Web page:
Odd news, while I'm away, on the job front. I got an e-mail from an upcoming conference on applied mathematics and computing -- for which I qualify, certainly -- kindly inviting me to deliver a one-hour lecture, or to join the Scientific Committee for the conference, or to be chair for a section. While the focus of the conference means that my specialty would technically -- even if barely -- qualify me to do something organizational there, although I'd have to do a great deal of new-to-me work. And, of course, I wouldn't have a college or university sponsoring my travel to a former outpost of the Austro-Hungarian Empire, hotel (``approximately 300m'' from the conference building), or entrance fee. Still, it couldn't hurt to add to my resume -- currently being scattered to the winds in New England -- that I had some current participation in a multi-continental conference.
The one nagging thing is the e-mail says I should express my interest one way or another no later than September 20, 2006.
My aunt and uncle took me on the tour of the metropolitan region, and I got what should be a healthy number of pictures. My aunt was also not quite subtly pointing out how very well-suited I'd be for a job in the area, and how many colleges there are to which I could apply -- and universities, of course, and for that matter private academies, and so on -- to the point that my uncle said that was enough. I don't mind, and to be honest the feel of the city is a rather comfortable blend of the things I do like. I even know where the Borders book store is, and spotted an Imax theater. (I've seen two Imax movies in the past decade, one of them Apollo 13.) And wandering around the river was comfortably home-like. Of course, I still insist on some employer offering to pay me money before I'll come and work for them.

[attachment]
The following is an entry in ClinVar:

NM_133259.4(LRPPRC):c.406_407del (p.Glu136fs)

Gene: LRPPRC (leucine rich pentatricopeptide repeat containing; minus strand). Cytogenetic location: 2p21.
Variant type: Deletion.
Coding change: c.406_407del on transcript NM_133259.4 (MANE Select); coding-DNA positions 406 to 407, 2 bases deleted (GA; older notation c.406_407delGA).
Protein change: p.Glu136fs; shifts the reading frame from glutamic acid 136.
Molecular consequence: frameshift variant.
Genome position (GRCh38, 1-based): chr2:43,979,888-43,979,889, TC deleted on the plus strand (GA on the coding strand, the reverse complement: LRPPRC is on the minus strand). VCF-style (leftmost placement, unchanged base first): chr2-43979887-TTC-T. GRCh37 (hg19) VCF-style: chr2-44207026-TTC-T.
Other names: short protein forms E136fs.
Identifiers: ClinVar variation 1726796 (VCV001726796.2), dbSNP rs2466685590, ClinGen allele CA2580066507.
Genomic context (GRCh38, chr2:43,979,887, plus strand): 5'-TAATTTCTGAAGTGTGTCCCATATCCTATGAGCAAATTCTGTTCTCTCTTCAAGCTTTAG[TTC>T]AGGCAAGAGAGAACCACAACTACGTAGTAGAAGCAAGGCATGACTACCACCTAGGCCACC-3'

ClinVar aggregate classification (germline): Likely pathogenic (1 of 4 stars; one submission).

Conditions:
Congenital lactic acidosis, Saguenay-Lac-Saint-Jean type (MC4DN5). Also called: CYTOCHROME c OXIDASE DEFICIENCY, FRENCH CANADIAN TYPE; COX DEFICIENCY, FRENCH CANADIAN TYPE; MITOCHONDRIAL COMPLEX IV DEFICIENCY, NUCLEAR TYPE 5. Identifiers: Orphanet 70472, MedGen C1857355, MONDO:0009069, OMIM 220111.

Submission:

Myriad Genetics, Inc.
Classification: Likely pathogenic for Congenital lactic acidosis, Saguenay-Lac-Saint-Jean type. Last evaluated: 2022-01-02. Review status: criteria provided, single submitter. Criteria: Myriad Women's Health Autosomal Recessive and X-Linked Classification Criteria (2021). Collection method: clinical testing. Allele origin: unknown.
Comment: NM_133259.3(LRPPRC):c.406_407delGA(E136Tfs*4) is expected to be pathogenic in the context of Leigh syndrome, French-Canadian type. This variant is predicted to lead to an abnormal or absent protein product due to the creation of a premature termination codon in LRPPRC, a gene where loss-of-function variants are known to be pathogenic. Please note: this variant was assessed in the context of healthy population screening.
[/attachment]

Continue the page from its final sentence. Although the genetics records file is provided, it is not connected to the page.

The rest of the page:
Another piece of discussion lead my aunt to ask me if I still did any regular writing, like I used to on the campus paper. I haven't told my family about the Livejournal yet -- basically, I don't want them to explicitly know I'm writing about them until I can show I'm being paid for it -- so I denied writing anything specific other than attempted mathematics books and papers. She said that was odd; she somehow had the vision of me as a science fiction writer. I had that vision of myself too, around the time I was writing for the campus paper, and one time I even got a custom-written rejection letter from Fantasy and Science Fiction, until I noticed that I really wasn't any good at creating character, plot, dialogue, background, or exposition. All I'd have is a couple of vaguely genial people on a bare stage to whom nothing much happened. I should probably give it another try now that I'm older, slightly less foolish, and have lived through more anecdotes on my own.
Trivia: A meteorite fell through a shed roof in Red Bank, New Jersey, on 14 March 1936. Source: Rain of Iron and Ice, John S Lewis.
Currently Reading: From Alfred to Henry III, 871 - 1272, Christopher Brooke. It's kind of part of a series.